Be Vulnerable

I’m a competitive person.  Not being athletic, I steer away from sports because I despise losing.  Not being especially strategic, I quickly tire of board games that involve deep thinking.   But 7 years ago when I found out that the Toastmasters organization had speech contests, I was all over that like my dog Dude on kibble at feeding time.

One thing I learned in the process of competing in speech contests was that the speaker who told a personal story (rather than ones borrowed from books or movies) almost always won the contest.  And speakers who told personal stories where they, the speaker, were especially vulnerable seemed to win the biggest prizes.  When a speaker gets personal and reveals information about himself, when a speaker is vulnerable with an audience showing all her imperfections, the audiences appreciates the honesty and rewards the audience with their empathy (and in the case of Toastmasters speech contests, a little plastic trophy).

Just as being personal and vulnerable endures your audience to you, being honest and vulnerable with them about your first time or two interacting with Twitter will encourage the audience to be on your side.  Be confident.  Be prepared.  Don’t apologize.  But be honest in telling the crowd, “Hey this is new for me.  I think it will give you a cool way to chime into the conversation.  Let’s figure this out together.”  Picture yourself in an audience where the speaker makes this proclamation.  Wouldn’t you be willing to play along?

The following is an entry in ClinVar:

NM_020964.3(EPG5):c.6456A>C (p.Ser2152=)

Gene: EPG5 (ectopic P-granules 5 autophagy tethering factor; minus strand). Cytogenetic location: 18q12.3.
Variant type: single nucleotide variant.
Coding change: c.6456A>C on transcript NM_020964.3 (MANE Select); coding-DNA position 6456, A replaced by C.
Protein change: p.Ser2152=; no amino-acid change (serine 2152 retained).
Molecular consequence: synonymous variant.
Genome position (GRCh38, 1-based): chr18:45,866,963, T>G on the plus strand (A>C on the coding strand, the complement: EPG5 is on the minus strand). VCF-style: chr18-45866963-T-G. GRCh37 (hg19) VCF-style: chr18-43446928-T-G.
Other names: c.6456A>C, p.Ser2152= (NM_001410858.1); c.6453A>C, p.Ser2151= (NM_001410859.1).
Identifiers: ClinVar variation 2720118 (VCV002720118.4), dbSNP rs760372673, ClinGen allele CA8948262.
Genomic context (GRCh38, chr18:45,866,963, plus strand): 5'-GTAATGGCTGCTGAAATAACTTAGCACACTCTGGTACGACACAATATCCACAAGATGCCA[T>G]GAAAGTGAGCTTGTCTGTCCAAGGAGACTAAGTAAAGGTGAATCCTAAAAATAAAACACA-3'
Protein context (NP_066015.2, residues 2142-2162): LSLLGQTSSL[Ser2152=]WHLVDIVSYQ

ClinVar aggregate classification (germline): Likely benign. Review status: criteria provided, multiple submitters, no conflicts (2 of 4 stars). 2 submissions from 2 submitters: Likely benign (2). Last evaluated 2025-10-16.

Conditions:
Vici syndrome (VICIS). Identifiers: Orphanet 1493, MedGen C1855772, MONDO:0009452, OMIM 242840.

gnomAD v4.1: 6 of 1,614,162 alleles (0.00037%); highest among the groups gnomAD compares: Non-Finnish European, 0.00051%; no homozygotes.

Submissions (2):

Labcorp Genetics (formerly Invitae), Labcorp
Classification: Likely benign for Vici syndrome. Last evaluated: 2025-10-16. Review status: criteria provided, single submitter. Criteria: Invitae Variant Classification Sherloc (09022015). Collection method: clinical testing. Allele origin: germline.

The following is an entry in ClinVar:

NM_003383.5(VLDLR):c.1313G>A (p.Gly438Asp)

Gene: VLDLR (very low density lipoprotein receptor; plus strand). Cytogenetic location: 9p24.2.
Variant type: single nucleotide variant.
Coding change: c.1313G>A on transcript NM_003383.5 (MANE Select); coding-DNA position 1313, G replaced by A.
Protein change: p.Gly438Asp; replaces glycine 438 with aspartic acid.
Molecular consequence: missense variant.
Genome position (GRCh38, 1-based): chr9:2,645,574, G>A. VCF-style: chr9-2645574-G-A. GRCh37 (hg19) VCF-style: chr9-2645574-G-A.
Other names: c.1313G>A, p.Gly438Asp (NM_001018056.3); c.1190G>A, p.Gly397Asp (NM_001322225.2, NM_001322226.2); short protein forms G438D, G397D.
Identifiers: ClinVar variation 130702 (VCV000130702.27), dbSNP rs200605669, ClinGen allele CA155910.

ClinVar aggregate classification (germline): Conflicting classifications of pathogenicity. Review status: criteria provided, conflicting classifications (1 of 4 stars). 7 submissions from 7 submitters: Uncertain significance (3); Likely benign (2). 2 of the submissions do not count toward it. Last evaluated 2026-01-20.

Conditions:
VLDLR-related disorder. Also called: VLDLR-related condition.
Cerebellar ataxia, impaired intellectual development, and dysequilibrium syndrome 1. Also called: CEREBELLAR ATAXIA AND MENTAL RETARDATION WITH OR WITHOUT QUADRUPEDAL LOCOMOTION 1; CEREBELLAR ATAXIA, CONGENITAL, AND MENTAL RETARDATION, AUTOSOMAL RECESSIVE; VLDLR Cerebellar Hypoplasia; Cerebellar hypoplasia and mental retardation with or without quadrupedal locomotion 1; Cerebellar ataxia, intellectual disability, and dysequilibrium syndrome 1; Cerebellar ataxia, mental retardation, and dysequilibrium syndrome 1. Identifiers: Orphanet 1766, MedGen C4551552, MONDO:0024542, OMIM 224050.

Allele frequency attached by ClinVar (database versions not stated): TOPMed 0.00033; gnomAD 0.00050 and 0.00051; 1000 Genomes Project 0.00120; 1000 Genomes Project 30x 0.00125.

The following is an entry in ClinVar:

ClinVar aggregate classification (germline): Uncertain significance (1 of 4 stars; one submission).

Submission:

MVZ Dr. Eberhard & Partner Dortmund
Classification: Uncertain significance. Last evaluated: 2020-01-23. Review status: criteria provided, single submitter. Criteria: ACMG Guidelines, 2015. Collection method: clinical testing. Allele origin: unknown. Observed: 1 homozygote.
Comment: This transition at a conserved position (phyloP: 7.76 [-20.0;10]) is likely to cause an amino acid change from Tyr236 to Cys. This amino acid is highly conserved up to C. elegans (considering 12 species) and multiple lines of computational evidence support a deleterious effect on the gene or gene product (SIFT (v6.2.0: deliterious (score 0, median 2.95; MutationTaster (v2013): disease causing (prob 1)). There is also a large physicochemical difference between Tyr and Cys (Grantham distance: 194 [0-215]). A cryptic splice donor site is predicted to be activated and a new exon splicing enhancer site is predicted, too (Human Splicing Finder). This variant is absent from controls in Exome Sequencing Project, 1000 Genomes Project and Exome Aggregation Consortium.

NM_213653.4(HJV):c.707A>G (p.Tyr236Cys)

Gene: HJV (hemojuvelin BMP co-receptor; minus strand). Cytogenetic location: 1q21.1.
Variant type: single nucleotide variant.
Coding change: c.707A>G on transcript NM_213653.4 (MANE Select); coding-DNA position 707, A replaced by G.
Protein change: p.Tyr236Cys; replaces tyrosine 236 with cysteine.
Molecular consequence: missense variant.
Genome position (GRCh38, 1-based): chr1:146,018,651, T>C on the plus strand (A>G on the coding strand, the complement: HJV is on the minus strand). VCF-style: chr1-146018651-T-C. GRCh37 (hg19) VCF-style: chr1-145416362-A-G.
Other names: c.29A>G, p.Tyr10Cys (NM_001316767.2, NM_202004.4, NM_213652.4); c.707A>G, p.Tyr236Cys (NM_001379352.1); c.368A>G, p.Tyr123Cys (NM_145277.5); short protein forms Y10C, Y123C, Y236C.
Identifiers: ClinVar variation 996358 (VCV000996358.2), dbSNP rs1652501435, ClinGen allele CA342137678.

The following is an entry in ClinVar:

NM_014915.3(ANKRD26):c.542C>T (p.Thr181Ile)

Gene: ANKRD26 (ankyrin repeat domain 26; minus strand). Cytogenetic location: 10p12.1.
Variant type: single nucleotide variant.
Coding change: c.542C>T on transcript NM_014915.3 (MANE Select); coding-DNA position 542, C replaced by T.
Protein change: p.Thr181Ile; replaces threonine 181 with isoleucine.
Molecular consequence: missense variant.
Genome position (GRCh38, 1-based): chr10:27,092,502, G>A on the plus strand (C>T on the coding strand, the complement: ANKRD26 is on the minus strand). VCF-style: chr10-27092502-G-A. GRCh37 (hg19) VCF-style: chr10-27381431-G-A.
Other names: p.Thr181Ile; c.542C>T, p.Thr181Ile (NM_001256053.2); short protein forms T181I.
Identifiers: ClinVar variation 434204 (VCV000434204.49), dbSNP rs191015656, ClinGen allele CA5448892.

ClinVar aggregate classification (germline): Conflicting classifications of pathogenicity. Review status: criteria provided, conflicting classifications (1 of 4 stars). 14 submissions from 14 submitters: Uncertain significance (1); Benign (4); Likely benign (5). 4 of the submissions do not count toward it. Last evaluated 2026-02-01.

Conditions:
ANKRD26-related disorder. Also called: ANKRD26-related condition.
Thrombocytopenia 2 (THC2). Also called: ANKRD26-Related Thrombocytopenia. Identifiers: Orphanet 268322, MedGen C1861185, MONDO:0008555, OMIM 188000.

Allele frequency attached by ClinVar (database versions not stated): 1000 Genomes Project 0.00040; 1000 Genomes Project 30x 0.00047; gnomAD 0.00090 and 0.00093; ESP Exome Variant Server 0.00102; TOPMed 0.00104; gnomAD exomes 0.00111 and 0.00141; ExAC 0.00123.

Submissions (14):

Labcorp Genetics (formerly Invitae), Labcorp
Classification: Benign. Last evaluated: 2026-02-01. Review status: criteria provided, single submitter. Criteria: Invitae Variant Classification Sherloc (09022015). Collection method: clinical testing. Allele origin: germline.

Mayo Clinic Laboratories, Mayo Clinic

Open Well

Don’t open the presentation talking about the Twitter backchannel.  Open your presentation with an attention getter to draw your audience in.

(I’ll put “attention getting openers” on my list for a future blog post but for more information on how to avoid a lame start, see this article.)

After your brilliant opening, then set the stage about how you’ll be interacting using Twitter.

Twitter Novice versus Twitter Savvy Audiences

Remember in the last post how I talked about being good?  One of the elements of being good is knowing your audience.  How you introduce Twitter interaction to your audience will depend largely on how familiar they are with Twitter.

Twitter Novice Audience